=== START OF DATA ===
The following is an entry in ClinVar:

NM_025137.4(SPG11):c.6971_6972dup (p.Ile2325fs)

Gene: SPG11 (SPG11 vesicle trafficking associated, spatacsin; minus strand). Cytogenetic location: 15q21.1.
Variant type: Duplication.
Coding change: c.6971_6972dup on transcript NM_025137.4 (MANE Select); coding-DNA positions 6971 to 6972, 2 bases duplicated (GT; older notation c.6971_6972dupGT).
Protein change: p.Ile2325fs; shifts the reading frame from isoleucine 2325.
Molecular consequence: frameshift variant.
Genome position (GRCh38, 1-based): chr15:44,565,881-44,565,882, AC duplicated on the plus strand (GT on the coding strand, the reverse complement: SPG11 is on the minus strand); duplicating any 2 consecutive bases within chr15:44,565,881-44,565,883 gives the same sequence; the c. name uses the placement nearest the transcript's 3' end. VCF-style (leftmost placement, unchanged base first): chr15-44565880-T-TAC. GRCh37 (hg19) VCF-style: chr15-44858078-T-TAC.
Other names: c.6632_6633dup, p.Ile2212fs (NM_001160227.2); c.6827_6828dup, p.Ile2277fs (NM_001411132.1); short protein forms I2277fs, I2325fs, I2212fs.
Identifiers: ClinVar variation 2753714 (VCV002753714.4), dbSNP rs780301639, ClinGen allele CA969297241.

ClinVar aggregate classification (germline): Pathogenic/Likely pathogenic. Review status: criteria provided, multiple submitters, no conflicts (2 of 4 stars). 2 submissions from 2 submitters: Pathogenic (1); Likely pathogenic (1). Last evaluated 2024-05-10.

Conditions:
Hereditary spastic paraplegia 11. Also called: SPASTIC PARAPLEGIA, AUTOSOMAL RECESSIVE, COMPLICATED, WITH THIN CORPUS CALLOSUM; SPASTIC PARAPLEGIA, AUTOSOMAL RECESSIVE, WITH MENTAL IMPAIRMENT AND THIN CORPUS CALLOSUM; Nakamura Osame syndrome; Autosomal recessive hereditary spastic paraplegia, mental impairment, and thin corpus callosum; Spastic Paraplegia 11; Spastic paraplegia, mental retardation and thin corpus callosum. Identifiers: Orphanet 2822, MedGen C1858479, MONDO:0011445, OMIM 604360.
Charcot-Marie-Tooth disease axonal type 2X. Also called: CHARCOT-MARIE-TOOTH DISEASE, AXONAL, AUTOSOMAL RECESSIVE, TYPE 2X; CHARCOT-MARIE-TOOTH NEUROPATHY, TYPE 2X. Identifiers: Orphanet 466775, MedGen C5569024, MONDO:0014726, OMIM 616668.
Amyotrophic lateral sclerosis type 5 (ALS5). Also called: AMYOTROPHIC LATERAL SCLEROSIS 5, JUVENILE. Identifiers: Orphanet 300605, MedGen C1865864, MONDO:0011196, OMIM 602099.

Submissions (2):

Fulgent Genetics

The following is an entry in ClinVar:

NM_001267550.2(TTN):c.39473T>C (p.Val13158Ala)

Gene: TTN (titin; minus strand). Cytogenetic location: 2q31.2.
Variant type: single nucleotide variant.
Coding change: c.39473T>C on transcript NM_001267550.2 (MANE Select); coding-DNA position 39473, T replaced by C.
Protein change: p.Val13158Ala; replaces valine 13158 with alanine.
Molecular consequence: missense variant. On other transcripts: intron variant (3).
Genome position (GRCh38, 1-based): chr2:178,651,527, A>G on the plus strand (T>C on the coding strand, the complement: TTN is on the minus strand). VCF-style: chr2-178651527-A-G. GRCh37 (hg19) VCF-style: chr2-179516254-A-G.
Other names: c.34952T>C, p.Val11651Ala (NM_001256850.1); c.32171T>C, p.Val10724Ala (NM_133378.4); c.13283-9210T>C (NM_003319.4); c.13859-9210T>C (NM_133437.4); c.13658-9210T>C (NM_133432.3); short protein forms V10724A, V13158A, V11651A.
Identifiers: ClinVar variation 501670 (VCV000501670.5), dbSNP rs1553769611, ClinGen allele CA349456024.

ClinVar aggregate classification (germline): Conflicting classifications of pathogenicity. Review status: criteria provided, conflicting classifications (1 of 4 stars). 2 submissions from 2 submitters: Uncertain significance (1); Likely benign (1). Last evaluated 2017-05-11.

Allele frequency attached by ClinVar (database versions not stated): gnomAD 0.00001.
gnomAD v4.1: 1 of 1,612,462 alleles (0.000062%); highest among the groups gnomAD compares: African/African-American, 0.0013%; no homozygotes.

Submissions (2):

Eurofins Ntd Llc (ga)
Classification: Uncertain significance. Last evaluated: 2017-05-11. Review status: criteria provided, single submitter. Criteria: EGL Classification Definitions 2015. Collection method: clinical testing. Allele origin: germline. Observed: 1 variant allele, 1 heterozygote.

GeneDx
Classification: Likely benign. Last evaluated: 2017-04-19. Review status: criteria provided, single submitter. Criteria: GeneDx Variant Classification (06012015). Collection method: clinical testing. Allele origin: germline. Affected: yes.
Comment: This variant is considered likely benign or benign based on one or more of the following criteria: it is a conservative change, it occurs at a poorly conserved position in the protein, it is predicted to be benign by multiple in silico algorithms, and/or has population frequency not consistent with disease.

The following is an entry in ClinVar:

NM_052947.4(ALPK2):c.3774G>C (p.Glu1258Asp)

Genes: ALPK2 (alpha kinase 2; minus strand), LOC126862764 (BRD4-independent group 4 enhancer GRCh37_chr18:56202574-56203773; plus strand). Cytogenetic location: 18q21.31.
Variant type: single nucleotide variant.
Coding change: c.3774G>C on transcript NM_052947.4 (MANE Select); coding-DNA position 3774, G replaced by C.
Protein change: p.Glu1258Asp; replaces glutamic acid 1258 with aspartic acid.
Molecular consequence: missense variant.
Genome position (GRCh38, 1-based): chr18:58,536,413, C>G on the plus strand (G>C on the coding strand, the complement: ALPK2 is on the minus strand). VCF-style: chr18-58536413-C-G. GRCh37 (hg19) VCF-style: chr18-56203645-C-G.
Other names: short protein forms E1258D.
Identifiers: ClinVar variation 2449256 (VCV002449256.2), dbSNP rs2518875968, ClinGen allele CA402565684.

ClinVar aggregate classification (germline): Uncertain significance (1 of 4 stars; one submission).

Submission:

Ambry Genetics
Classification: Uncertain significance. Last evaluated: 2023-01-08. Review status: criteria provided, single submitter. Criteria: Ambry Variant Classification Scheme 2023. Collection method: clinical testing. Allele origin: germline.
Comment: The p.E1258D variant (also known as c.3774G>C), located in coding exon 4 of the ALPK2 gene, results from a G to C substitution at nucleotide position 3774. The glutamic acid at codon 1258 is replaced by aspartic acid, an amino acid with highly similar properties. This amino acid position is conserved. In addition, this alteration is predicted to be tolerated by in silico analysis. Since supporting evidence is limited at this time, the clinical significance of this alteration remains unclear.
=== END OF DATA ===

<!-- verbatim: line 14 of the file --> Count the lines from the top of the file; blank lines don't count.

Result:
Charcot-Marie-Tooth disease axonal type 2X. Also called: CHARCOT-MARIE-TOOTH DISEASE, AXONAL, AUTOSOMAL RECESSIVE, TYPE 2X; CHARCOT-MARIE-TOOTH NEUROPATHY, TYPE 2X. Identifiers: Orphanet 466775, MedGen C5569024, MONDO:0014726, OMIM 616668.